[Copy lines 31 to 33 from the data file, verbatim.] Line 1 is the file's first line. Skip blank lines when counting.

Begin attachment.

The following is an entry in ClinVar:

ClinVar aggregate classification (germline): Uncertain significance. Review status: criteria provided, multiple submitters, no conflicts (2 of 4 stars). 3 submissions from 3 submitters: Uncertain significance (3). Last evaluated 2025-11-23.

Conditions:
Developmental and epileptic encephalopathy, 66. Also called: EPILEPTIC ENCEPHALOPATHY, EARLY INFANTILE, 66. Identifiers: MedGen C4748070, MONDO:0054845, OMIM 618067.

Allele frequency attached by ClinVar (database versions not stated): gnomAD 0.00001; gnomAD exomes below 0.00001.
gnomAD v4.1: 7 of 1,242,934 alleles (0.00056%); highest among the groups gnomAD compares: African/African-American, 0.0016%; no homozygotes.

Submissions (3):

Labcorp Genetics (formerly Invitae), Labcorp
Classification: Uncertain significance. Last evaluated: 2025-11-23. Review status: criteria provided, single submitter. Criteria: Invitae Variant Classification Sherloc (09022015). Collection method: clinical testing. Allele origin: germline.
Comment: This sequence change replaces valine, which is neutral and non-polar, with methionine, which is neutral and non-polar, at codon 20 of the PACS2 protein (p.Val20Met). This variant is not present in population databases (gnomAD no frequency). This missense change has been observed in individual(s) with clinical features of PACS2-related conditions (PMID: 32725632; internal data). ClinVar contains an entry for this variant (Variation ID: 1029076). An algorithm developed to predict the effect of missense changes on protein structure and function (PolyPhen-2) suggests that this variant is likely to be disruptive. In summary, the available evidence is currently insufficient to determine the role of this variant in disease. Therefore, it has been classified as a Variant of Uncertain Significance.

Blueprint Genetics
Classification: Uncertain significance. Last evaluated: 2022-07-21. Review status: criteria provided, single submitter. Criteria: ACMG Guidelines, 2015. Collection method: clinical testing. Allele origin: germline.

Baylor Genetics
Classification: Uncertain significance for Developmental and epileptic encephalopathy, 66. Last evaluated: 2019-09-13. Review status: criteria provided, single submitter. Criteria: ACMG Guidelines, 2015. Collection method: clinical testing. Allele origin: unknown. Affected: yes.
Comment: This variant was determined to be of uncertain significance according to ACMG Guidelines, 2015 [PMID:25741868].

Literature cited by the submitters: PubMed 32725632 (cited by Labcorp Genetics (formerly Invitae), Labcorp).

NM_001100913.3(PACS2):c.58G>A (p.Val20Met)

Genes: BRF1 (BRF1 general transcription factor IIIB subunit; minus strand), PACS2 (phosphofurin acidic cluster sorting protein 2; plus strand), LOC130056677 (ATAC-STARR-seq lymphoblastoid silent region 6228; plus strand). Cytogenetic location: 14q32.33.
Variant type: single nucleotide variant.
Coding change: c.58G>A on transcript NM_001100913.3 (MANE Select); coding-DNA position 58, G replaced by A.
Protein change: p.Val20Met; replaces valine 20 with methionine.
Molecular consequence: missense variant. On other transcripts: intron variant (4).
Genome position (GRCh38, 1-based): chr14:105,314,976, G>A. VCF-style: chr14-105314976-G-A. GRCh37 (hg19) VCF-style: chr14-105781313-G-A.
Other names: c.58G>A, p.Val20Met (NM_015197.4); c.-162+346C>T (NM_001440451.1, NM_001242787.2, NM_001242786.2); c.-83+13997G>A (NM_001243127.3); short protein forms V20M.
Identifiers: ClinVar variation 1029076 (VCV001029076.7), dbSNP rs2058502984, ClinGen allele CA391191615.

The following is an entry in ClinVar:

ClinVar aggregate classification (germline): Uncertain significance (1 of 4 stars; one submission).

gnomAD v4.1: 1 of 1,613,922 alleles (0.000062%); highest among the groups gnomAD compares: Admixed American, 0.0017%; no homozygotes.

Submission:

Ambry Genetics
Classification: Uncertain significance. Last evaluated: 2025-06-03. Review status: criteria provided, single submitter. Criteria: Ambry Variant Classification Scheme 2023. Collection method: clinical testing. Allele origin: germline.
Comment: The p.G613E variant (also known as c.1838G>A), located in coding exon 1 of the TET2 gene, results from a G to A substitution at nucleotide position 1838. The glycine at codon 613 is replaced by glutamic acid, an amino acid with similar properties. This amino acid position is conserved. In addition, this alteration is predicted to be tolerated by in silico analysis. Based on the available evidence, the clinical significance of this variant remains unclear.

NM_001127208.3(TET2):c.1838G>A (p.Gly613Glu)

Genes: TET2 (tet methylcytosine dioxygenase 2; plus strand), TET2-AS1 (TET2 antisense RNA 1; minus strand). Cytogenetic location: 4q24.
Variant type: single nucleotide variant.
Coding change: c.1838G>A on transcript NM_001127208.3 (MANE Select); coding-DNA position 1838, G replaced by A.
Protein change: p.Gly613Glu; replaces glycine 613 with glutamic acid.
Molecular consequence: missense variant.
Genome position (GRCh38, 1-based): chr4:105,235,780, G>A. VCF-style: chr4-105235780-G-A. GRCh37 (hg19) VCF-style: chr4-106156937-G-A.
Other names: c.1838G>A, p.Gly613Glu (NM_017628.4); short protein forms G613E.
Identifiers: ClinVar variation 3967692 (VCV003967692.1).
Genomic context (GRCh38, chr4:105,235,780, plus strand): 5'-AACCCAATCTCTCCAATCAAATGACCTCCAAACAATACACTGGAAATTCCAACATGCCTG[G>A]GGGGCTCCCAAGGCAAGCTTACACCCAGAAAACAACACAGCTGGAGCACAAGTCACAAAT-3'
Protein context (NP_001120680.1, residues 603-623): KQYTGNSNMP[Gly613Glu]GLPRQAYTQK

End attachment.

Classification: Uncertain significance. Last evaluated: 2025-06-03. Review status: criteria provided, single submitter. Criteria: Ambry Variant Classification Scheme 2023. Collection method: clinical testing. Allele origin: germline.
Comment: The p.G613E variant (also known as c.1838G>A), located in coding exon 1 of the TET2 gene, results from a G to A substitution at nucleotide position 1838. The glycine at codon 613 is replaced by glutamic acid, an amino acid with similar properties. This amino acid position is conserved. In addition, this alteration is predicted to be tolerated by in silico analysis. Based on the available evidence, the clinical significance of this variant remains unclear.

NM_001127208.3(TET2):c.1838G>A (p.Gly613Glu)